2. "Rabbit of Seville" (1950)
In the 1950 Looney Tunes short "Rabbit of Seville," writer Michael Maltese and director Chuck Jones take the battle between Elmer Fudd and Bugs Bunny onto to the stage of the Hollywood Bowl. We hear the sounds of a summer night before our hapless hunter chases the ever-resourceful rabbit through the hills surrounding the amphitheater. Watch as they make their way backstage and your own memories of the Bowl's show season will hit hard. No doubt, this city has had as much of an influence on animators as it has on live action filmmakers.
3. "Chinatown" (1974)
The most obvious entry on any list of L.A. movies is "Chinatown." It weaves the city's water woe's into the sort of hardboiled detective tale that nearly define's the city's literary history. "Chinatown" is an homage to the hour stylings of 1940s film and it uses the city as a canvas to let the film unfold. The striking aspect for locals is how much of Los Angeles is used in the film, from Sylmar to San Pedro and even incorporating outlying areas like Moorpark and Catalina.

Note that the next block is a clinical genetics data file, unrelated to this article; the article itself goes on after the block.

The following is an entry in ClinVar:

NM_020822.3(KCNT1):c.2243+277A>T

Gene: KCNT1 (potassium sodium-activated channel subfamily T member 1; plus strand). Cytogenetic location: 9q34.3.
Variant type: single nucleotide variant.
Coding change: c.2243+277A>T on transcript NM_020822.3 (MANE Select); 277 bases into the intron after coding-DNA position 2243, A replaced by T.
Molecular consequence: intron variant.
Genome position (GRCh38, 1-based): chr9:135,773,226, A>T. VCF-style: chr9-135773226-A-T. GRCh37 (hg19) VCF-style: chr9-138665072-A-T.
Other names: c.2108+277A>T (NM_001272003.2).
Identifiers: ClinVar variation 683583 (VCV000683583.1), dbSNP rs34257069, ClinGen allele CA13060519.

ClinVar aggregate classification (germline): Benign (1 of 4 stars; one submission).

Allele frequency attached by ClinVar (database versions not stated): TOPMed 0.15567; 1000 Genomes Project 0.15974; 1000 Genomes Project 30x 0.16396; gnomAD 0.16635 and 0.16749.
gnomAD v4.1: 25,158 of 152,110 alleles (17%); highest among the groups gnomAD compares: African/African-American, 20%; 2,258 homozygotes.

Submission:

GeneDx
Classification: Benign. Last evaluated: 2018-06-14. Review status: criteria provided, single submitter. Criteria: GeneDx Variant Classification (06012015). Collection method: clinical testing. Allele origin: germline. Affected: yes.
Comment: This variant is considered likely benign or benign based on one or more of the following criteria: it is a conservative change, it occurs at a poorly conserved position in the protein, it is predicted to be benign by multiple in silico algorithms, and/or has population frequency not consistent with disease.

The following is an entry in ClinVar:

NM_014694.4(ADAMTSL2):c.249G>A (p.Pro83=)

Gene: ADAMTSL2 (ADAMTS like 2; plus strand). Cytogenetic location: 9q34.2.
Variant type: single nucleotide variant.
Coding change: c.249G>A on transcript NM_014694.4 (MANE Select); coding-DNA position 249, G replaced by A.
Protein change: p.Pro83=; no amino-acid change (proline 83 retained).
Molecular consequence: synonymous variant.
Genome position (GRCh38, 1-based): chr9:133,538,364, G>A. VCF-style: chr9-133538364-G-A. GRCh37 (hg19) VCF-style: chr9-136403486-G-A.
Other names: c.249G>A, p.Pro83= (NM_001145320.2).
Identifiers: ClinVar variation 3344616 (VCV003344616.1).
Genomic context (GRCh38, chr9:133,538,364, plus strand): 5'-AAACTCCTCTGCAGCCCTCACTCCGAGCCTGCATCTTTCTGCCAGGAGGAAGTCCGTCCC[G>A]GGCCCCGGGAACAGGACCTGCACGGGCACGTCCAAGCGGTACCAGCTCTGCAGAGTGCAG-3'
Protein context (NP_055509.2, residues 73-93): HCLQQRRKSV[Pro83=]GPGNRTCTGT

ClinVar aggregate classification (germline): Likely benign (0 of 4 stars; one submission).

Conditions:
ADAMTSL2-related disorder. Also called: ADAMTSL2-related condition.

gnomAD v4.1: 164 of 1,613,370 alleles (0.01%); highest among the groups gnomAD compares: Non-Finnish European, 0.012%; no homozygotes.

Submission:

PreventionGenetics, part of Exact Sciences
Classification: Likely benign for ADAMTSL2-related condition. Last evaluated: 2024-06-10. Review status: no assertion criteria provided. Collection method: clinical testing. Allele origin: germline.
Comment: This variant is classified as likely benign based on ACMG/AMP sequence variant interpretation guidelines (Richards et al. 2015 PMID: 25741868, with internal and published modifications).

4. "Blade Runner" (1982)
The Philip K. Dick novel, "Do Androids Dream of Electric Sheep?," upon which "Blade Runner" is based, was set in San Francisco. However, Ridley Scott's 1982 take on the tale re-sets it in Los Angeles and the results are iconic. The future L.A. presented in "Blade Runner" isn't pretty, but it's stylish. Even with the grim dystopian lens cast over buildings like the Bradbury, this is a city that doesn't just catch your eye, but stays embedded in your memory for decades to follow.
5. "Pulp Fiction" (1994)
While Vincent Vega and Jules Winnfield are talking about fast food in Amsterdam, bits of Los Angeles flash by through the car windows. It's the side of Los Angeles that people may love to criticize: a mess of concrete, vacant lots and drab buildings with the only dose of color coming from the occasional line of palm trees. Quentin Tarantino has used L.A. wonderfully in multiple films, but in "Pulp Fiction" he takes the most "bland" spots, like a pawn shop or a dreary apartment building, as the background for fast and smart dialogue and a lot of action.
6. "Clueless" (1995)
In a film filled with teens who sound older than they are, "Clueless" captures coming-of-age in Los Angeles. That scene where Dionne accidentally drives onto the freeway is filled with the comic fear that hits close-to-home to anyone who learned to drive here. The argument in front of the Valley house party over the best route home feels all-too-real as well. "Clueless" combines the locations that tourists want to see with the ones you want to show them. Take, for example, Cher's maudlin walk through Beverly Hills. She hits up Rodeo Drive (of course), but then she walks past the fairytale house, too.
7. "The Big Lebowski" (1998)